I’ve thought, off and on, about the Staff Model HMO concept — that is, the early HMO structure which was based on “prepaid healthcare” with doctors employed by the HMO itself as staff. The idea was that, as employees, they would not be looking to increase the number of services they provide to patients, but instead have an incentive to manage their patients’ health to reduce the overall costs of their healthcare. The overall structure of such as system was, in theory, structured so that the patients’ care was coordinated among primary care and specialist providers, and the hospital, too, was focused on providing its care economically rather than seeking to maximize fees and reimbursements.
(This is different than a, well, non-Staff Model HMO, such as the HMO Illinois offered by Blue Cross Blue Shield which we had as our health plan for a number of years. In the latter, you could still only choose from a limited number of doctors, but the structure was based on the Independent Practice Association, a group of doctors which received a capitated, or fixed per-head payment from the HMO; this seemed to have produced doctors whose business model became minimizing the amount of time spent with a patient in favor of referrals to specialists. In practice, it seemed like pretty much every doctor was a part of an IPA, and so a part of the HMO, at first at least, but over the years in which we had this as our health plan, the reimbursements must have gotten tighter as several of our doctors dropped it.)
Stephen Brill writes about his ideas for such a system in Bitter Pill, which I summarized here, and somewhere along the way I tried to find out more about the Staff Model HMO, and why it didn’t work after all. As near as I was able to piece together, there were lawsuits around the Staff-Model concept, in which doctors outside the staff complained that they should be able to “participate” — that is, see patients and receive reimbursements from the HMO. Besides this, there weren’t enough patients willing to accept the very limited restrictions, and perhaps there weren’t enough doctors willing to accept the business model of being an employee, given our idealized notion of a doctor being independent. I was never able to fully figure this out, though. And Kaiser Permanente in California does continue to operate based on the Staff Model, but it’s not as if everyone’s rushing to that health plan. (Though I did come across an article the other day that there are complaints that Kaiser’s cash reserves are massive, well in excess of what regulators require; they defend this as the result of their system consisting not just of a health insurance company but hospitals and other assets, but perhaps there’s also a degree to which their business model to be to charge what the market will bear even if their healthcare delivery system would allow them to charge less, and use the excess to expand.) Whether they still maintain the “health maintenance” component — that is, the ideal of coordinated care — or whether this is lost with their massive size, is also not clear to me.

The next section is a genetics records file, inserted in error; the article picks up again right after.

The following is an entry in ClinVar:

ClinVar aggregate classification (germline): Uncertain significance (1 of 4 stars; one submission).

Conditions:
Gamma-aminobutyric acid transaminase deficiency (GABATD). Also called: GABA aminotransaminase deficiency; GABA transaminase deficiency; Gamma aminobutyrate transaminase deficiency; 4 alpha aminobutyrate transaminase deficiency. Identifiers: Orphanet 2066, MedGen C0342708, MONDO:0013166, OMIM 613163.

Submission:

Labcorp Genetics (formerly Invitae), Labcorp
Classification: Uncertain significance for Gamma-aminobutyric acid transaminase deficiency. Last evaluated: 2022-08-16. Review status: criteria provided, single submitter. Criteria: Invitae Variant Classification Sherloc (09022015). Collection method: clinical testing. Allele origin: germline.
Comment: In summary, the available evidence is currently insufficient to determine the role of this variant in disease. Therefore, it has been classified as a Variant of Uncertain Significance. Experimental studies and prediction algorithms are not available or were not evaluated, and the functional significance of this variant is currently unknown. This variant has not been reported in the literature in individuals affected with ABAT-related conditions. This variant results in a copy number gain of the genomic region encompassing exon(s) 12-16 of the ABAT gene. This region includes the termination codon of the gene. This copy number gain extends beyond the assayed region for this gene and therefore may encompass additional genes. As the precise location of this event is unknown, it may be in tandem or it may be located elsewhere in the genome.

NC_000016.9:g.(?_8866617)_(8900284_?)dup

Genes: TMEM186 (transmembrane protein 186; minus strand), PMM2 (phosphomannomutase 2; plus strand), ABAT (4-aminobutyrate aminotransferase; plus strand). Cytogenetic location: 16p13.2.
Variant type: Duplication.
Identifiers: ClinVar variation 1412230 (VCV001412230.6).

But it seems to me that we could be seeing a set of circumstances that could make the Staff Model viable.
On the provider side, doctors are increasingly becoming a part of large practices, in many cases affiliated with or owned by a specific hospital. Around us, Northwest Community Hospital has the NCH Medical Group, Amita has the Alexian Brothers Medical Group and Adventist Health Partners, and the same is true for multiple other providers. How big a step would it be to partner with an insurance company for reinsurance for particularly high claims, patients who need specialists outside their network or who need treatment when travelling, and for their administration expertise?
And on the consumer side, Obamacare customers are becoming conditioned to narrow networks, and those with high-deductible plans are far more aware of costs than before.
But the biggest missing ingredient is this: Staff Model plans don’t fit well with employer-sponsored health insurance. Employers don’t want to fuss with plans with a small geographic coverage area because it would be administratively complicated to offer plan choices that only a small number of participants would choose. And a Staff Model plan really relies on the consumer understanding how the system works, that over time it will save them money, that there’s value in the doctor coordinating their care — all of which isn’t possible when you’re just looking a a list of plans and premiums at annual enrollment time. It also requires that consumers stay with their chosen health plan over time, rather than moving in and out as employers change their offerings or they change their employers.
For Staff Model HMOs to become viable there needs to be a large base of consumers choosing their health plan on their own; it requires that we move away from employer-provided insurance to individually-purchased insurance. In other words, Janecare.
(By the way, I’ve probably written about this before, but I can’t seem to find anything in past posts. So apologies in advance if you think I’m a broken record.)
Image: https://commons.wikimedia.org/wiki/File%3ADoctor_examines_patient_(1).jpg; By Unknown photographer [Public domain], via Wikimedia Commons